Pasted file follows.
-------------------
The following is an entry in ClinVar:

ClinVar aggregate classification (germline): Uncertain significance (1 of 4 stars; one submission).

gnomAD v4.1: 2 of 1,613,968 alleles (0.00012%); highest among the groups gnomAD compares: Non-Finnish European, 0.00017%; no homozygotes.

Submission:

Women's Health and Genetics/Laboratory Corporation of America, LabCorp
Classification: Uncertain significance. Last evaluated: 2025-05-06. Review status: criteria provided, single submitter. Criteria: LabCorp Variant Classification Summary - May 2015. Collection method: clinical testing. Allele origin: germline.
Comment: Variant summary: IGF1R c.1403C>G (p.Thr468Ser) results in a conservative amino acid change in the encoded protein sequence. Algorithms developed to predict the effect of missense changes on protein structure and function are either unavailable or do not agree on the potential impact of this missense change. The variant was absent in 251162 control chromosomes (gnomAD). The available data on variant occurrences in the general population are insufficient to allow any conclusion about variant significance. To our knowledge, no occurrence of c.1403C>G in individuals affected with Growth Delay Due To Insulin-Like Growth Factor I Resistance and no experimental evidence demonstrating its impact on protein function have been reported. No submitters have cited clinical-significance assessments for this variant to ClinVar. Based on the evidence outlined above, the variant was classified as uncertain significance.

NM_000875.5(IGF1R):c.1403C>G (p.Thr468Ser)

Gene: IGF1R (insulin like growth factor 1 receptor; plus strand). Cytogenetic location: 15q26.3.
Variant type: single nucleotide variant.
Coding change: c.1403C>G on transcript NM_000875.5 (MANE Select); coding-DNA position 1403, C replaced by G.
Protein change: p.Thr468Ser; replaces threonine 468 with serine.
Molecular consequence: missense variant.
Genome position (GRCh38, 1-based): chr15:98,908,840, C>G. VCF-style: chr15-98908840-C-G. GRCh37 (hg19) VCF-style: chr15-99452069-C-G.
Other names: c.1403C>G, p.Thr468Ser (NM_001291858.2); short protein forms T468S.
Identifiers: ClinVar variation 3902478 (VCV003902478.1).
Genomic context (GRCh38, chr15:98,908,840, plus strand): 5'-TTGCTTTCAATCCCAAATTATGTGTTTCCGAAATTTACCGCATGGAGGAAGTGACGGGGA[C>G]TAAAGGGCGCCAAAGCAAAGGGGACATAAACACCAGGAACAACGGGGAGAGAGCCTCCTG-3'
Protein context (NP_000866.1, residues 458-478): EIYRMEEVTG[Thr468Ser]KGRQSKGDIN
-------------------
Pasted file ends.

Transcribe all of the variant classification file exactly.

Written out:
The following is an entry in ClinVar:

ClinVar aggregate classification (germline): Uncertain significance (1 of 4 stars; one submission).

gnomAD v4.1: 2 of 1,613,968 alleles (0.00012%); highest among the groups gnomAD compares: Non-Finnish European, 0.00017%; no homozygotes.

Submission:

Women's Health and Genetics/Laboratory Corporation of America, LabCorp
Classification: Uncertain significance. Last evaluated: 2025-05-06. Review status: criteria provided, single submitter. Criteria: LabCorp Variant Classification Summary - May 2015. Collection method: clinical testing. Allele origin: germline.
Comment: Variant summary: IGF1R c.1403C>G (p.Thr468Ser) results in a conservative amino acid change in the encoded protein sequence. Algorithms developed to predict the effect of missense changes on protein structure and function are either unavailable or do not agree on the potential impact of this missense change. The variant was absent in 251162 control chromosomes (gnomAD). The available data on variant occurrences in the general population are insufficient to allow any conclusion about variant significance. To our knowledge, no occurrence of c.1403C>G in individuals affected with Growth Delay Due To Insulin-Like Growth Factor I Resistance and no experimental evidence demonstrating its impact on protein function have been reported. No submitters have cited clinical-significance assessments for this variant to ClinVar. Based on the evidence outlined above, the variant was classified as uncertain significance.

NM_000875.5(IGF1R):c.1403C>G (p.Thr468Ser)

Gene: IGF1R (insulin like growth factor 1 receptor; plus strand). Cytogenetic location: 15q26.3.
Variant type: single nucleotide variant.
Coding change: c.1403C>G on transcript NM_000875.5 (MANE Select); coding-DNA position 1403, C replaced by G.
Protein change: p.Thr468Ser; replaces threonine 468 with serine.
Molecular consequence: missense variant.
Genome position (GRCh38, 1-based): chr15:98,908,840, C>G. VCF-style: chr15-98908840-C-G. GRCh37 (hg19) VCF-style: chr15-99452069-C-G.
Other names: c.1403C>G, p.Thr468Ser (NM_001291858.2); short protein forms T468S.
Identifiers: ClinVar variation 3902478 (VCV003902478.1).
Genomic context (GRCh38, chr15:98,908,840, plus strand): 5'-TTGCTTTCAATCCCAAATTATGTGTTTCCGAAATTTACCGCATGGAGGAAGTGACGGGGA[C>G]TAAAGGGCGCCAAAGCAAAGGGGACATAAACACCAGGAACAACGGGGAGAGAGCCTCCTG-3'
Protein context (NP_000866.1, residues 458-478): EIYRMEEVTG[Thr468Ser]KGRQSKGDIN